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September 2023

The stage setting is a drawing room „à la grec“. In the gloomy half-light, a young woman lies dreaming on a couch in the middle of the room. The drawing room is dominated by two large antique statues: at the feet of Apollo, sitting in a chair, one can just make out a dark figure. The young woman stirs uneasily in her sleep. Is she dreaming? The man is watching her – is it perhaps her husband? The sound of a solitary oboe is heard. The figures in the wall paintings appear to come alive. The statue of Dionysus, whose gaze is directed at the sleeping woman, lights up in the darkness. The sound of voices penetrates the walls, reaching the young woman’s ears. She sits up, the painted trees exerting a magical attraction on her, and wistfully laments: „O stay, beloved day.“ She is afraid of the night, particularly the one now falling.

The walls become transparent. A young man lying amidst the foliage suddenly gets up and approaches the woman as she sings. The veil between them falls, and from now on their two worlds become one. The woman becomes Daphne, the young man is Leukippos, the mother becomes Gaea, the father Peneios, and the husband is transformed into Apollo. When Leukippos starts making improper advances, Daphne flees from the reality of the drawing room. Leukippos grumbles to the maid who enters the room. She advises him to put on Daphne’s clothes in order to get closer to her.

Peneios arrives with his herdsmen and sings the praises of Olympus. This idyllic scene is disrupted by the arrival of a stranger. It is Apollo in disguise.Startled, they all flee. Left alone for a moment, Apollo is filled with misgivings about having humiliated himself. Daphne rises from her couch. By the enchanted light of the moon, the sight of her reminds Apollo of his sister Artemis, and he is seized by a great affection for her. Daphne, however, regards the man with suspicion. The stranger confesses that he knows her very well, repeating some of the words that she addressed to the daylight on her first appearance. Believing she has found a kindred soul in Apollo, Daphne rests her head against his chest. When he kisses her passionately, however, she tries to flee.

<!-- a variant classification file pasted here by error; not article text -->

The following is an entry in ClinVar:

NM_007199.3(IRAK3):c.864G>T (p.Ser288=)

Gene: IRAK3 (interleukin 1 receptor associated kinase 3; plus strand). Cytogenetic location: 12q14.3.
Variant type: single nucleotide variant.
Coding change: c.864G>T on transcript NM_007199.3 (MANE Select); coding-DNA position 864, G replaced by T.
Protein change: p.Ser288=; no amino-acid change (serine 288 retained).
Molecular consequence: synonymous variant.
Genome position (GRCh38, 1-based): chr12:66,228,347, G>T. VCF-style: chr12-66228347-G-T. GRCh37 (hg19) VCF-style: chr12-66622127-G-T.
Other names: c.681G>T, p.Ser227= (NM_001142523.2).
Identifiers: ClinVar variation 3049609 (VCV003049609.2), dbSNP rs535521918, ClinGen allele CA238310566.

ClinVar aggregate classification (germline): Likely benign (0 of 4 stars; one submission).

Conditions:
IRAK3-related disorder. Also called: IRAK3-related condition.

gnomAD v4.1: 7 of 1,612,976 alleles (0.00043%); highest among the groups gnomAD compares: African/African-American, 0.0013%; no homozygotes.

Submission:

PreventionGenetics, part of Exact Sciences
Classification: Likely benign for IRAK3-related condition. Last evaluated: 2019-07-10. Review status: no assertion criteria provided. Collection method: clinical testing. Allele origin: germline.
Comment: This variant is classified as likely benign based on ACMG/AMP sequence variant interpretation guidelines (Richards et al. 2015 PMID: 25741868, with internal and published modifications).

The celebrations in honour of the god Dionysus are about to begin. A huge mask comes into view. Fauns and nymphs jump out of its mouth, a large wine fountain is produced, and everyone drinks freely from it. Amongst them is Leukippos in disguise, who sidles up to Daphne. She is attracted to this „girl“ by a great affection. They start to dance. When Daphne tries to remove the stranger’s mask, Leukippos becomes violent, throwing Daphne to the groundin order to rape her. At this moment Apollo sees through Leukippos’s disguise,and lets out a cry of rage. He conjures up a storm, and everyone flees: only Daphne, Apollo and Leukippos remain behind. Leukippos demands that Apollo reveal his identity. When Daphne does the same, he tells them who he is: „I am Apollo, god of the sun and the daylight.“ Leukippos curses the god, who immediately kills him. Daphne mourns over the corpse of her erstwhile companion, realising that she belongs to him. Bitterly she rejects Apollo’s advances. Deeply moved, he implores the gods to forgive him for deceiving these mortals. He begs his father Zeus to turn Daphne into a laurel tree. Her branches will be adorn the brows of the finest of men, and she will love Apollo like a sister. As Daphne’s transformation begins, her voice can still be heard for a time. The wall closes up again. The man is still sitting in the dark room, but the couch is now empty.

Program and cast

Vienna State Opera

Public Transport

Subway lines: U1, U2, U4
Trams: 1, 2, D, J, 62, 65
Buses: 59A
Local Railway: Badner Bahn